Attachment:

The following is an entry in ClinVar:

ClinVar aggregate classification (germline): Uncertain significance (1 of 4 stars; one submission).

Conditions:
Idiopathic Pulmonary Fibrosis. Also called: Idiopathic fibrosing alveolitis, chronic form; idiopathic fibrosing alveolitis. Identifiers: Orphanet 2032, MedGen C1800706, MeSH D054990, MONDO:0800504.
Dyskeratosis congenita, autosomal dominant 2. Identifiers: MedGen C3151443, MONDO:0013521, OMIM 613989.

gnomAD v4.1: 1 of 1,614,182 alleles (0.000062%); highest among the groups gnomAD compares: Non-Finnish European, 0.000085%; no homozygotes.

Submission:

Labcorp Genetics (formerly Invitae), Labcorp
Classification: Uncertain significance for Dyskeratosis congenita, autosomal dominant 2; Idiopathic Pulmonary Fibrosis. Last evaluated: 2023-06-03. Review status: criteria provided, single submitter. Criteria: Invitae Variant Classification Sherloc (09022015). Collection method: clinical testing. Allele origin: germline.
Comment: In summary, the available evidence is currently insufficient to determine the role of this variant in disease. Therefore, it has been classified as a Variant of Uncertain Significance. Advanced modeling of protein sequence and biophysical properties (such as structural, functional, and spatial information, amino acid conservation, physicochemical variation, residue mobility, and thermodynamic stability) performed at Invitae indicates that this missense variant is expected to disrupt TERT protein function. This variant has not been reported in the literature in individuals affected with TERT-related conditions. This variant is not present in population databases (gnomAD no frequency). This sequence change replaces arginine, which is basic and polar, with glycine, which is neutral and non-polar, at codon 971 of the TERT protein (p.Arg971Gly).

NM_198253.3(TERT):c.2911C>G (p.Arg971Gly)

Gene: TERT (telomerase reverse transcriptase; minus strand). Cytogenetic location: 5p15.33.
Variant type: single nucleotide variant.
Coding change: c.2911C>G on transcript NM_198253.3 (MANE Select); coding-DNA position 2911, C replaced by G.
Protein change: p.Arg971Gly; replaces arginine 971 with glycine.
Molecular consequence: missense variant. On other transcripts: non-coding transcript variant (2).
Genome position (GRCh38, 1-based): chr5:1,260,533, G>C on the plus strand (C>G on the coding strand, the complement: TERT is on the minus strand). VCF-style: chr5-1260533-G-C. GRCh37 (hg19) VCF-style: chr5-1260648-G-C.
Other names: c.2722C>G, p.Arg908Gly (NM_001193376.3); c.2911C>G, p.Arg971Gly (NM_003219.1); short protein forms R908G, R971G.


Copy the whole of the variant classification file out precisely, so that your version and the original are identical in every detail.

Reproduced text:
The following is an entry in ClinVar:

ClinVar aggregate classification (germline): Uncertain significance (1 of 4 stars; one submission).

Conditions:
Idiopathic Pulmonary Fibrosis. Also called: Idiopathic fibrosing alveolitis, chronic form; idiopathic fibrosing alveolitis. Identifiers: Orphanet 2032, MedGen C1800706, MeSH D054990, MONDO:0800504.
Dyskeratosis congenita, autosomal dominant 2. Identifiers: MedGen C3151443, MONDO:0013521, OMIM 613989.

gnomAD v4.1: 1 of 1,614,182 alleles (0.000062%); highest among the groups gnomAD compares: Non-Finnish European, 0.000085%; no homozygotes.

Submission:

Labcorp Genetics (formerly Invitae), Labcorp
Classification: Uncertain significance for Dyskeratosis congenita, autosomal dominant 2; Idiopathic Pulmonary Fibrosis. Last evaluated: 2023-06-03. Review status: criteria provided, single submitter. Criteria: Invitae Variant Classification Sherloc (09022015). Collection method: clinical testing. Allele origin: germline.
Comment: In summary, the available evidence is currently insufficient to determine the role of this variant in disease. Therefore, it has been classified as a Variant of Uncertain Significance. Advanced modeling of protein sequence and biophysical properties (such as structural, functional, and spatial information, amino acid conservation, physicochemical variation, residue mobility, and thermodynamic stability) performed at Invitae indicates that this missense variant is expected to disrupt TERT protein function. This variant has not been reported in the literature in individuals affected with TERT-related conditions. This variant is not present in population databases (gnomAD no frequency). This sequence change replaces arginine, which is basic and polar, with glycine, which is neutral and non-polar, at codon 971 of the TERT protein (p.Arg971Gly).

NM_198253.3(TERT):c.2911C>G (p.Arg971Gly)

Gene: TERT (telomerase reverse transcriptase; minus strand). Cytogenetic location: 5p15.33.
Variant type: single nucleotide variant.
Coding change: c.2911C>G on transcript NM_198253.3 (MANE Select); coding-DNA position 2911, C replaced by G.
Protein change: p.Arg971Gly; replaces arginine 971 with glycine.
Molecular consequence: missense variant. On other transcripts: non-coding transcript variant (2).
Genome position (GRCh38, 1-based): chr5:1,260,533, G>C on the plus strand (C>G on the coding strand, the complement: TERT is on the minus strand). VCF-style: chr5-1260533-G-C. GRCh37 (hg19) VCF-style: chr5-1260648-G-C.
Other names: c.2722C>G, p.Arg908Gly (NM_001193376.3); c.2911C>G, p.Arg971Gly (NM_003219.1); short protein forms R908G, R971G.